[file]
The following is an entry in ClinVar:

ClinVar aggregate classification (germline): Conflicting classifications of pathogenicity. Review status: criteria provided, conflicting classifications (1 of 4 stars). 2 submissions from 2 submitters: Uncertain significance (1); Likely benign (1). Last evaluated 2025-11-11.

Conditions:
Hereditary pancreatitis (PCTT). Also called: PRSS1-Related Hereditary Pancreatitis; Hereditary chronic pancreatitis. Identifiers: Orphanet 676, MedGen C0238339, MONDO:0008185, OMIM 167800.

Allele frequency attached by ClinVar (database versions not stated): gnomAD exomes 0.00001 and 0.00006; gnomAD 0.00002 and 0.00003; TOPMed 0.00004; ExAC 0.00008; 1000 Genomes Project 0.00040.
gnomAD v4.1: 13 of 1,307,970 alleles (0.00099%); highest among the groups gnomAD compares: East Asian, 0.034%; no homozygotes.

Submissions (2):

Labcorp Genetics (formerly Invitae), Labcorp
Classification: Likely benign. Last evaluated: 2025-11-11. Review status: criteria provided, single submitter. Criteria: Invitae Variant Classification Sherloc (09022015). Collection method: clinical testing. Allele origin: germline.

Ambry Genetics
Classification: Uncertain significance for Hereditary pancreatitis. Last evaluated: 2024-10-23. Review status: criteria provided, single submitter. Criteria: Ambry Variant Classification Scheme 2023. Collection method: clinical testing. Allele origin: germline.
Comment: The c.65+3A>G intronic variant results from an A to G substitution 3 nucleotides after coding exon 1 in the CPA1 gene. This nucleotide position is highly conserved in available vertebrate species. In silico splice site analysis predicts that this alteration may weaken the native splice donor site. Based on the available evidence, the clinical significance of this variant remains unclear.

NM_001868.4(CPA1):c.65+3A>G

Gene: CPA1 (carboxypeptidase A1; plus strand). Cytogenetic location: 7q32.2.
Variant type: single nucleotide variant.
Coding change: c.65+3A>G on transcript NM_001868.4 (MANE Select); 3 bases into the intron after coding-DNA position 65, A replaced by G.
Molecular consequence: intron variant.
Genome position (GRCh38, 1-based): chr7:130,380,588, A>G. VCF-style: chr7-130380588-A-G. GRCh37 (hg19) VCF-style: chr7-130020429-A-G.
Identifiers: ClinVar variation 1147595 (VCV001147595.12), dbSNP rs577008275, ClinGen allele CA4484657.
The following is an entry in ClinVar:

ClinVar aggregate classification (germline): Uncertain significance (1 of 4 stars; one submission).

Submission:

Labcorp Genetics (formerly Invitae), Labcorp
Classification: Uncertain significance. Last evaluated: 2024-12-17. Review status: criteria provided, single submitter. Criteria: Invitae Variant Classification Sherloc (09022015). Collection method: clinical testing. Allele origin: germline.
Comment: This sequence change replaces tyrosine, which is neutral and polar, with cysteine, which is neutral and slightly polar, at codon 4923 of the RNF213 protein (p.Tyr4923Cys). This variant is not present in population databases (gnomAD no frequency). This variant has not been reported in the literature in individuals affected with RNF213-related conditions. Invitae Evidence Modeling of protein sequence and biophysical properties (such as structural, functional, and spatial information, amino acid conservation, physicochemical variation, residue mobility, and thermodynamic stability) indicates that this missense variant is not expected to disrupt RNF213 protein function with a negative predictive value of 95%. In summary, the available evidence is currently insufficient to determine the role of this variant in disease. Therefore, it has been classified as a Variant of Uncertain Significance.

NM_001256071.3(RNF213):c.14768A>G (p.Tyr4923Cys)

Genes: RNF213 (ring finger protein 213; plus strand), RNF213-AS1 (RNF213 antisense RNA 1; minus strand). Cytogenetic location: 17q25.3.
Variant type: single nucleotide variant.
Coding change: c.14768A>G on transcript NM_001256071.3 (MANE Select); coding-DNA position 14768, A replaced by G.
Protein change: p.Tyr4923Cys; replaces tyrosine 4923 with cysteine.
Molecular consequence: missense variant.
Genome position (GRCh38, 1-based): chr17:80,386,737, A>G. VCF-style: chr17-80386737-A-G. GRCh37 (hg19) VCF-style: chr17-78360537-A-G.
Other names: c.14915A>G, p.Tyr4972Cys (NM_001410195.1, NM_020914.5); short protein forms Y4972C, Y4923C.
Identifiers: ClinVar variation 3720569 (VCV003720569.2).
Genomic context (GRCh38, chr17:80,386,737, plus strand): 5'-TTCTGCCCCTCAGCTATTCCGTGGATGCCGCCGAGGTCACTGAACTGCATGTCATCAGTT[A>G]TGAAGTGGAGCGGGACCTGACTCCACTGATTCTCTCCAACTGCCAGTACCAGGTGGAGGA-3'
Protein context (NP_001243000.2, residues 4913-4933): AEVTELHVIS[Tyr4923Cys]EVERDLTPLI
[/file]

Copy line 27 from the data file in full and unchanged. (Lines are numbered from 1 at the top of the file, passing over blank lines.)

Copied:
Genes: RNF213 (ring finger protein 213; plus strand), RNF213-AS1 (RNF213 antisense RNA 1; minus strand). Cytogenetic location: 17q25.3.